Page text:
Why should we use CSS rather than HTML to create borders for our tables?

I agree with you. But being a pro entails being competent and adopting a proper professional way of doing things.

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Hold on… You are not the only one :smiley:

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Not a pro but I understand the intention or principle here. The goal of your html file is to setup and define the structure and content of your page. It’s better to keep the styling (CSS) separate so that you can style similar and related content in one swoop.

With the old way, you would need to style every element or structure (eg. tables, list) individually in the html. With the new way you can style just one, a few or any amount of elements you the designer deem similar in function or purpose or position very easily.

Hope this helps.

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Zormus nailed it. I’m not pro on this either but it makes sense that it’d be cleaner to separate style from substance. If HTML is like the skeleton and muscular systems that make up the core pieces of a page, CSS is like the skin put over top of it; your skin is one large organ with consistent properties of its own that only have to be defined once, and if you had separate skin systems to cover each limb of your skeleton/musculature structure, that would create lots of unnecessary extra seams and internal complex joinery, which creates room for more flaws and errors and also makes the whole system messier to examine or mentally break down.

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Thanks! Helped me) as I just wondered why I have to use different types of notations for single page.

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Here’s the thing…you don’t. Eventually, we’ll get to the point where we have taken the codeacademy.com CSS course and are ready to collaborate code.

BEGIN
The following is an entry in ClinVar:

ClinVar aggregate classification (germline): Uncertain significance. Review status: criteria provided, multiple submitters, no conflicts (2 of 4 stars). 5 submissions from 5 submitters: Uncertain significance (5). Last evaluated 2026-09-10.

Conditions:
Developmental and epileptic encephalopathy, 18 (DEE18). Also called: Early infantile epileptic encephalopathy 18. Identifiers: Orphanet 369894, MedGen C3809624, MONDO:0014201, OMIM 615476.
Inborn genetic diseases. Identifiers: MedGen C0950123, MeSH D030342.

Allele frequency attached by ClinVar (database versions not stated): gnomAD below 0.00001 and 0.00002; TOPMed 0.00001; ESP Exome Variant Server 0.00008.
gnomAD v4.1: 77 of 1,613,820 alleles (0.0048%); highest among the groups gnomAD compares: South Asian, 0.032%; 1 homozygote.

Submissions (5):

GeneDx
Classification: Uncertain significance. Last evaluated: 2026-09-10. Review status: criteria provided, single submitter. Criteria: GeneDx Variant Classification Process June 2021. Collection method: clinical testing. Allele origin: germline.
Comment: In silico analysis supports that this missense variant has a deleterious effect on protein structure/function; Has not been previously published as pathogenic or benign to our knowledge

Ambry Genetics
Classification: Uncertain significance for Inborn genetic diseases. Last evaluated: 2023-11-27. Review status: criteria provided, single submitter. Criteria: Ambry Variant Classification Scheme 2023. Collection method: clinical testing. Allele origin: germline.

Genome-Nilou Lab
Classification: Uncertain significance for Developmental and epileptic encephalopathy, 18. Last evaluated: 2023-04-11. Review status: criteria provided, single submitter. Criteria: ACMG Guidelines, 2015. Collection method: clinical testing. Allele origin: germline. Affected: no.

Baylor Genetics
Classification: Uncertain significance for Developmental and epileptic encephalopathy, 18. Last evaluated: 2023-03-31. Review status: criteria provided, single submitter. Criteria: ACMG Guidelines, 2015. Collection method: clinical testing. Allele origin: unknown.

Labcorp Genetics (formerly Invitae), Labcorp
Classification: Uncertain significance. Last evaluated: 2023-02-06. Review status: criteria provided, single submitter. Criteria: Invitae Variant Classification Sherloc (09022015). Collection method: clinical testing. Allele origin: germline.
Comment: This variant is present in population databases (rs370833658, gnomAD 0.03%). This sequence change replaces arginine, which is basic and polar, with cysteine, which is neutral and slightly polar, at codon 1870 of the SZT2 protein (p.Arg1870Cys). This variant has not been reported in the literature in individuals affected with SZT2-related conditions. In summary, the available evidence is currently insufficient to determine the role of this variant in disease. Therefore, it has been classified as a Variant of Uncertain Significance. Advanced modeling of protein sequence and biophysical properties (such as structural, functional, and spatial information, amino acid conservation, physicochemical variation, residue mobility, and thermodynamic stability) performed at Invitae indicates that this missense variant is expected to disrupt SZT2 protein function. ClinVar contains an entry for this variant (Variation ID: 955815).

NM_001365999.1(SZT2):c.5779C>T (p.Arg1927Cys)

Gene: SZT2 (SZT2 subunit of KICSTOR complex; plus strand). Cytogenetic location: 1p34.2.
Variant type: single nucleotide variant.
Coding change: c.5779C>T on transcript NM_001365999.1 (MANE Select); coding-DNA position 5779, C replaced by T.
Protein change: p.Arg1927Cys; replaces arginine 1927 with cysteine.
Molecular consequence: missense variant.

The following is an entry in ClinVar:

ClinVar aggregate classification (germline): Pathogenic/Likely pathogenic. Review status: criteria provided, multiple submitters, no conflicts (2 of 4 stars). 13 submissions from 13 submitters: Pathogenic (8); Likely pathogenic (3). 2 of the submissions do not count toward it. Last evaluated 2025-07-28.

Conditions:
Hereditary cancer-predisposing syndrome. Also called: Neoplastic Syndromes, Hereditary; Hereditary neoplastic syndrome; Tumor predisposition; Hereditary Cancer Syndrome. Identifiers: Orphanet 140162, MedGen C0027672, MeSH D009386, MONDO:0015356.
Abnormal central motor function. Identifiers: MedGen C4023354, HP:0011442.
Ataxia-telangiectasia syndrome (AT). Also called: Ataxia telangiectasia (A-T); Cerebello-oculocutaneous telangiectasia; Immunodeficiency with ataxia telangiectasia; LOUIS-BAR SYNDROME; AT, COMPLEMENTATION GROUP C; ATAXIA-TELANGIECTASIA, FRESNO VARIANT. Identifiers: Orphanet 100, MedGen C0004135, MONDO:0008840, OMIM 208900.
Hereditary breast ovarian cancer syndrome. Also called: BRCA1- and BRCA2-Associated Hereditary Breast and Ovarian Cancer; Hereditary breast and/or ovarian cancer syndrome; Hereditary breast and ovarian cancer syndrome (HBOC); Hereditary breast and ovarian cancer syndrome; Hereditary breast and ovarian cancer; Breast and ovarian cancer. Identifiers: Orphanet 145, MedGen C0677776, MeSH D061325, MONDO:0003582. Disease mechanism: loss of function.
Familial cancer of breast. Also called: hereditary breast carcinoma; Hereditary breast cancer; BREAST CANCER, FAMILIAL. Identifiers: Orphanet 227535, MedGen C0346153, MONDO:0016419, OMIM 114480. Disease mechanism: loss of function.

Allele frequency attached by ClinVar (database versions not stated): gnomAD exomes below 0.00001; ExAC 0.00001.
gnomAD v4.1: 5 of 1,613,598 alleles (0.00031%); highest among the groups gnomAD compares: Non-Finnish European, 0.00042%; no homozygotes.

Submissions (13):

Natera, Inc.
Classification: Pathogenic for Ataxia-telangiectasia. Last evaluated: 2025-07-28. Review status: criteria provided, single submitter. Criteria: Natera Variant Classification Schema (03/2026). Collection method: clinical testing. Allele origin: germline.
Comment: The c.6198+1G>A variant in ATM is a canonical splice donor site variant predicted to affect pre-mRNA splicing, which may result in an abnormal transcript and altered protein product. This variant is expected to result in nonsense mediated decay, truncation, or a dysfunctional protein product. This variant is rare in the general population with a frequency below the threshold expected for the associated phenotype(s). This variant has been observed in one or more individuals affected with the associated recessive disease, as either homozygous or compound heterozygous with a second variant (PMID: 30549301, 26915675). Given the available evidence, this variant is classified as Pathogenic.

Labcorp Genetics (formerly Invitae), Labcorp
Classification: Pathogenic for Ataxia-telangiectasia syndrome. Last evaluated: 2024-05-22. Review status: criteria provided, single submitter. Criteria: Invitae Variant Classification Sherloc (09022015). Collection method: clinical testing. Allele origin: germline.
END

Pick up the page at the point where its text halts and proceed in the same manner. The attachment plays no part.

(for example) Having an index.html file tab open in our Text Editor/IDE while simultaneously writing code in a .css tab that would point directly to the second row of the table.

OR you can INSERT the CSS code like illustrated in the image below although is trickier and it is recommended by most professionals to keep codes separate.

51%20PM

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I’m new to this as well, but I don’t believe div produces an actual physical effect on the webpage. We use

in order to group a certain section of our code, so that we can easily style it later with CSS or something else.
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If you put everything in the same box “html” file, you will be creating a messy code and unreadable.

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If you put everything in the same box “html” file, you will be creating a messy code and unreadable.
This is why CSS is important.

Styling in CSS makes the code smaller than HTML.
TOFEL Classes in Pune

So, according to the matters of this discussion, borders would be CSS oriented? Thus, it is regarded as “separation of concerns”?

Creating borders, making the table look good belows to the desing aspect of a website. Therefore, CSS would be better sutied for it. HTML is used for content eg. adding words, tables and pictures.

I found a good short video that would explain this concept well.

Hope it helps! Enjoy learning!

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This channel is awesome ~thanks for sharing~ she made it easy to understand

I dont think we can,div are basiacaly for code text grouping if am not mistaken😊

<div></div> is one of a number of sectioning elements. Were it the parent element of the element we wish to border, the border property could be applied to it and on the screen nobody would be the wiser.

If we use CSS to maintain the overall size of the object, the border will take up some of the space of the child element. In a way, while this adds structure (more code) but it also frees up the child element to have its own background and sizing expectations. If its width is 100%, then it will not demand any more space than the parent can allow. The parent can be fixed size, relative size, of even relative to the body size. It won’t matter to the child.

In a way this is a better way to separate concerns that only get in the way of the actual styling we want on the child element. Any properties that can be handed up to the parent will only make the selector rule(s) at the child level simpler and easier to maintain.

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Making it modular never makes it complicated, it’s just a matter of getting used of that

Yeah, it still seems a little weird, but I think those of us learning can expect that some things won’t make sense until we’ve learned a little more about computer science and the purpose of the code that we’re learning. I honestly did find it somewhat helpful to do an internet search for “Separation of Concerns” and read a bit about the reasoning behind it.

thanks for your illustration @bjthomas1 you save my life :slightly_smiling_face: